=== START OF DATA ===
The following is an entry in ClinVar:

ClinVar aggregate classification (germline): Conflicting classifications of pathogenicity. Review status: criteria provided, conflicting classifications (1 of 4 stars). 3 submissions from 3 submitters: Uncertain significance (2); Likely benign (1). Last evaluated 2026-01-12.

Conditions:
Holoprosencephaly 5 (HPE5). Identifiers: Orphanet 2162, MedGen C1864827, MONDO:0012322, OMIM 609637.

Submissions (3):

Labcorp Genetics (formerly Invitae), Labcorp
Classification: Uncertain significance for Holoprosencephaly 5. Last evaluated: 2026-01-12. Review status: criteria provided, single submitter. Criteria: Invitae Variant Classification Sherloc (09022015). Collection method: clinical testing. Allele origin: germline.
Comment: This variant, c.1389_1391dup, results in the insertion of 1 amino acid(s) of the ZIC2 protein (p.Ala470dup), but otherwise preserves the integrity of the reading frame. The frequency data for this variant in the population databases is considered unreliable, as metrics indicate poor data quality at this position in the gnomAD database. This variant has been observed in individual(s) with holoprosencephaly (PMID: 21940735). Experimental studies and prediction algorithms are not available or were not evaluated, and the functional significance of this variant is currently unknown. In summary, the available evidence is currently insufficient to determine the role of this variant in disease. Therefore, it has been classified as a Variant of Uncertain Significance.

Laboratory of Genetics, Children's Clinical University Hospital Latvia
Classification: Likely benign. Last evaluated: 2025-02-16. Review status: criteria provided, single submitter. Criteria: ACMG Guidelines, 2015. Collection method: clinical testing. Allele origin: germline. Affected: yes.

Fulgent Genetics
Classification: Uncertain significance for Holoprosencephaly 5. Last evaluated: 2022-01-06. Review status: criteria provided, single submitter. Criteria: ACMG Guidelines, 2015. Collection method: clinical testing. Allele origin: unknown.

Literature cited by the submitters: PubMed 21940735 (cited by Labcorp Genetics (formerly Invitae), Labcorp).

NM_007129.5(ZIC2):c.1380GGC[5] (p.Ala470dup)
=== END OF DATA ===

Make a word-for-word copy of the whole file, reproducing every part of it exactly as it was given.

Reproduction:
The following is an entry in ClinVar:

ClinVar aggregate classification (germline): Conflicting classifications of pathogenicity. Review status: criteria provided, conflicting classifications (1 of 4 stars). 3 submissions from 3 submitters: Uncertain significance (2); Likely benign (1). Last evaluated 2026-01-12.

Conditions:
Holoprosencephaly 5 (HPE5). Identifiers: Orphanet 2162, MedGen C1864827, MONDO:0012322, OMIM 609637.

Submissions (3):

Labcorp Genetics (formerly Invitae), Labcorp
Classification: Uncertain significance for Holoprosencephaly 5. Last evaluated: 2026-01-12. Review status: criteria provided, single submitter. Criteria: Invitae Variant Classification Sherloc (09022015). Collection method: clinical testing. Allele origin: germline.
Comment: This variant, c.1389_1391dup, results in the insertion of 1 amino acid(s) of the ZIC2 protein (p.Ala470dup), but otherwise preserves the integrity of the reading frame. The frequency data for this variant in the population databases is considered unreliable, as metrics indicate poor data quality at this position in the gnomAD database. This variant has been observed in individual(s) with holoprosencephaly (PMID: 21940735). Experimental studies and prediction algorithms are not available or were not evaluated, and the functional significance of this variant is currently unknown. In summary, the available evidence is currently insufficient to determine the role of this variant in disease. Therefore, it has been classified as a Variant of Uncertain Significance.

Laboratory of Genetics, Children's Clinical University Hospital Latvia
Classification: Likely benign. Last evaluated: 2025-02-16. Review status: criteria provided, single submitter. Criteria: ACMG Guidelines, 2015. Collection method: clinical testing. Allele origin: germline. Affected: yes.

Fulgent Genetics
Classification: Uncertain significance for Holoprosencephaly 5. Last evaluated: 2022-01-06. Review status: criteria provided, single submitter. Criteria: ACMG Guidelines, 2015. Collection method: clinical testing. Allele origin: unknown.

Literature cited by the submitters: PubMed 21940735 (cited by Labcorp Genetics (formerly Invitae), Labcorp).

NM_007129.5(ZIC2):c.1380GGC[5] (p.Ala470dup)